Commentary Magazine


Lack of Trust in Obama Makes It Hard for Israel to Consult on Iran

Apologists for the Obama administration will spend the next year touting U.S.-Israel security cooperation in an effort to bolster the Democrat’s re-election chances. But a report in the Guardian this past weekend about the breakdown of communication between the two countries on the most important issue facing them undermines that talking point.

According to the Guardian, Israeli Prime Minister Benjamin Netanyahu and Defense Minister Ehud Barak both refused to reassure Defense Secretary Leon Panetta that Israel would consult with the United States first before launching an attack on Iran’s nuclear sites. Panetta, who did the Iranians a favor last week by pouring cold water on the idea of a U.S. strike on their nukes, wanted a guarantee from the Israelis that they would ask America’s permission before acting. But though there was no confirmation such an Israeli campaign is being planned, Panetta did not get his guarantee. The reason for this is so clear that even Jeffrey Goldberg, who has served as one of the president’s chief cheerleaders on the question of his pro-Israel bona fides, understands what is going on: the Israelis simply don’t trust Obama.

As even Goldberg noted in his most recent piece on the subject, the Obama-Sarkozy live microphone gaffe told us more about the splintering of the U.S.-Israel alliance than some thought. While Goldberg continues to insist those of us who have pointed out it is Israel Obama resents rather than just the prickly Netanyahu have it wrong, he admits blaming the problem on the Israeli doesn’t explain what is going on. The bottom line here is that after three years of Obama picking fights with the Jewish state that did nothing to enhance the chances of peace, nobody in Jerusalem thinks the president can be counted on to do the right thing on the life and death question of dealing with a nuclear Iran.

So rather than work to repair the relationship, Obama makes stupid remarks to the French and, according to the Guardian, has ordered U.S. intelligence to step up its surveillance of Israel.

It should be specified that it is obviously in the interests of Israel to allow little daylight between its policies and defense strategies and those of the United States. Israel has but one major power ally, and an open break between the two would be a disaster. But it is more than a little difficult for an administration that came into office determined to create more distance between the U.S. and Israel and which has jumped on every opportunity to widen that rift with pointless quarrels over settlements, Jerusalem and even petty insults such as Obama’s complaints about Netanyahu, to now start complaining about Israel’s refusal to confide in them.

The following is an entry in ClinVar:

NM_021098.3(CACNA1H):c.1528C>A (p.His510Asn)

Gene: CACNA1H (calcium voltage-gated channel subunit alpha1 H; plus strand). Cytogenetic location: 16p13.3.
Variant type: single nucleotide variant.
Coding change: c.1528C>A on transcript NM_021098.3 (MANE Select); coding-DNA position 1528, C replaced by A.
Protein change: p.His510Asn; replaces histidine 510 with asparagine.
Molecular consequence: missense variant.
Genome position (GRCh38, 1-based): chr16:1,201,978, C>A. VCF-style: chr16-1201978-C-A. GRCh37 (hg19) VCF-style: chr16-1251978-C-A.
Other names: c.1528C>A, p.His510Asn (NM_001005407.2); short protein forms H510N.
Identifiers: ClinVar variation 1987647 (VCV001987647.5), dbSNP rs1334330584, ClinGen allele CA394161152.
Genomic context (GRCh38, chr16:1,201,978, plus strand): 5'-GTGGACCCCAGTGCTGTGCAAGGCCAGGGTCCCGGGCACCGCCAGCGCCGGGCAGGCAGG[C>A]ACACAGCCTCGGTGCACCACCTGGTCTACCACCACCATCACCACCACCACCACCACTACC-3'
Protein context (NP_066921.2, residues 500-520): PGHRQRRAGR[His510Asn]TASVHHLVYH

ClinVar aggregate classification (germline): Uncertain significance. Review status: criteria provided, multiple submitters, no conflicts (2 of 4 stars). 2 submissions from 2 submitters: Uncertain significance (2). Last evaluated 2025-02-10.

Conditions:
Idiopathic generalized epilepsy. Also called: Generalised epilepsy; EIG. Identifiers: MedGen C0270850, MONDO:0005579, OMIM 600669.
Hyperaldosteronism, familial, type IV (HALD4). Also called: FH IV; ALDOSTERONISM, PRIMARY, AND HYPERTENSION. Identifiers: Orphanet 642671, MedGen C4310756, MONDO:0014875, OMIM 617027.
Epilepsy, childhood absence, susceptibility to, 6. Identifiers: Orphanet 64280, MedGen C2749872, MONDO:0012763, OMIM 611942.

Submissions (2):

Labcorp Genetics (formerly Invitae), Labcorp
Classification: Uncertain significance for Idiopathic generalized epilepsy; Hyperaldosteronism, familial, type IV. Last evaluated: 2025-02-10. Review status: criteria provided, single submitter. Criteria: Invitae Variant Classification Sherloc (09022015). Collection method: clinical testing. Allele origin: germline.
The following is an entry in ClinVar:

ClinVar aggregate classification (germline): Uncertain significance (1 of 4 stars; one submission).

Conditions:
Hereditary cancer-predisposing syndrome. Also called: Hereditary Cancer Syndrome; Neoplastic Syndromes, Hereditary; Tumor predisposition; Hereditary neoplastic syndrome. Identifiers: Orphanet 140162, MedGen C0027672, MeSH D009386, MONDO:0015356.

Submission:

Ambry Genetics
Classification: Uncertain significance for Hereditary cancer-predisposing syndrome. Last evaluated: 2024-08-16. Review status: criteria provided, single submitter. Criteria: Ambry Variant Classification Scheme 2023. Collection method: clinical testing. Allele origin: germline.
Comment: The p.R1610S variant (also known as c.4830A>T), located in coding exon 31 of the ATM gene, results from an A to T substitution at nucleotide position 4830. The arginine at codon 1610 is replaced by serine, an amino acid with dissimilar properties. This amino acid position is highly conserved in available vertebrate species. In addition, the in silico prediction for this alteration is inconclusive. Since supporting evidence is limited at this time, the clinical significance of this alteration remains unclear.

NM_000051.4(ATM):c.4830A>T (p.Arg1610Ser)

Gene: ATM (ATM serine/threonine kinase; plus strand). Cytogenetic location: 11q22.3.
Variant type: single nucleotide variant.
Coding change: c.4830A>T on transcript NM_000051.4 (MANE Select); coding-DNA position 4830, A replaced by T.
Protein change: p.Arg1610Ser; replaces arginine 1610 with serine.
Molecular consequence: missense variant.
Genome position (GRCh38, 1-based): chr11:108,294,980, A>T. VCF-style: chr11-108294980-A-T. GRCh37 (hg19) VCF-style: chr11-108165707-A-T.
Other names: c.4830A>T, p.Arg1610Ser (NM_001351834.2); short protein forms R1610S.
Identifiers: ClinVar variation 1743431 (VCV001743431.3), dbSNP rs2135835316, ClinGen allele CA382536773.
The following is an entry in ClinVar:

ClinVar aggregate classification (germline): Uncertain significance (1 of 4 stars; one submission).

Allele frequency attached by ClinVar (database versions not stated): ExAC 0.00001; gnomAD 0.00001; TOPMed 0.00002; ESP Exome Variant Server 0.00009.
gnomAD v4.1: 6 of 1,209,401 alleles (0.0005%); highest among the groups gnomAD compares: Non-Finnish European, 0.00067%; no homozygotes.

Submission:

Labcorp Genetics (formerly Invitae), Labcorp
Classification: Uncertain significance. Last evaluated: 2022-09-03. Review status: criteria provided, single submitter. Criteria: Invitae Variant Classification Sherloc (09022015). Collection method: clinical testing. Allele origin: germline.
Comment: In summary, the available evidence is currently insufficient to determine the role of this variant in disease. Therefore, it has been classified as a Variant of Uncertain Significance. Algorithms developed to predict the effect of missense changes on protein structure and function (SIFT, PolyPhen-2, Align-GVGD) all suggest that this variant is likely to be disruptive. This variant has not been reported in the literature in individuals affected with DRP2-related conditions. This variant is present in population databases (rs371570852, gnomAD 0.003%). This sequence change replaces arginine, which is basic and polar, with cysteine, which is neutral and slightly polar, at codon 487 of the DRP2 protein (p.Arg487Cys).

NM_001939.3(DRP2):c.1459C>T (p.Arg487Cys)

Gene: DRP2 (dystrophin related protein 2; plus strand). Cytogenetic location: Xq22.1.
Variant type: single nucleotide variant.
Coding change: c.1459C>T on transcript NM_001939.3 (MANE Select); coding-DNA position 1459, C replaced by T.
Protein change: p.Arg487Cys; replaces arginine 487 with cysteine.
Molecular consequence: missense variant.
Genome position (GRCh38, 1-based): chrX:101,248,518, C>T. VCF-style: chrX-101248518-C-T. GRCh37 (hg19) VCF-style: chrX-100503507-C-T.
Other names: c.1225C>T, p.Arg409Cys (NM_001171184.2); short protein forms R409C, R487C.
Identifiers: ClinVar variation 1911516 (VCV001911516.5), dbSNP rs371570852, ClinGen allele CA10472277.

The notion that Israel must always ask Washington for permission before acting to defend its people is not one Jerusalem has ever considered sacrosanct. Nor should it. The bombing of Iraq’s nuclear reactor in 1981 took place without asking Ronald Reagan permission first. Israel has also undertaken offensives against Palestinian terror targets without prior consultation. But Iran is a horse of a different color. Israel’s leaders may ultimately be forced to decide that an attack on Tehran’s nuclear facilities is unavoidable given the existential threat that allowing the ayatollahs access to nukes poses. However, the consequences of initiating a conflict with Iran may well be felt by America as much as Israel. The potential for regional war involving Iran’s Hamas and Hezbollah allies and possible attacks on U.S. forces in the region make it vital that the United States not be taken off guard by an Israeli decision.

The problem lies not with Netanyahu’s unwillingness to consult as much as it does with Obama’s hostility and untrustworthiness. Though the president has continued to issue forth rhetoric deploring Iran’s nuclear ambitions, he has also acted in such a way as to undermine any Israeli faith that he takes the issue seriously. Three years of Obama’s ineffective diplomacy on the matter have merely allowed the Iranians to move closer to the moment when they can announce a successful nuclear test. Since Obama has shown himself reluctant even to enforce the tough sanctions that might give the Iranians a reason to step back from the brink, it is understandable that the Israelis have no confidence that he would, if push came to shove, use force to stop the Iranian bomb. Even more to the point, they may fear he would try to stop their last-ditch effort to spike the Iranian nukes or in some way sabotage it.

That Israel would even think about an attack on Iran without consulting first with America is tangible proof of just how much damage Barack Obama has done.

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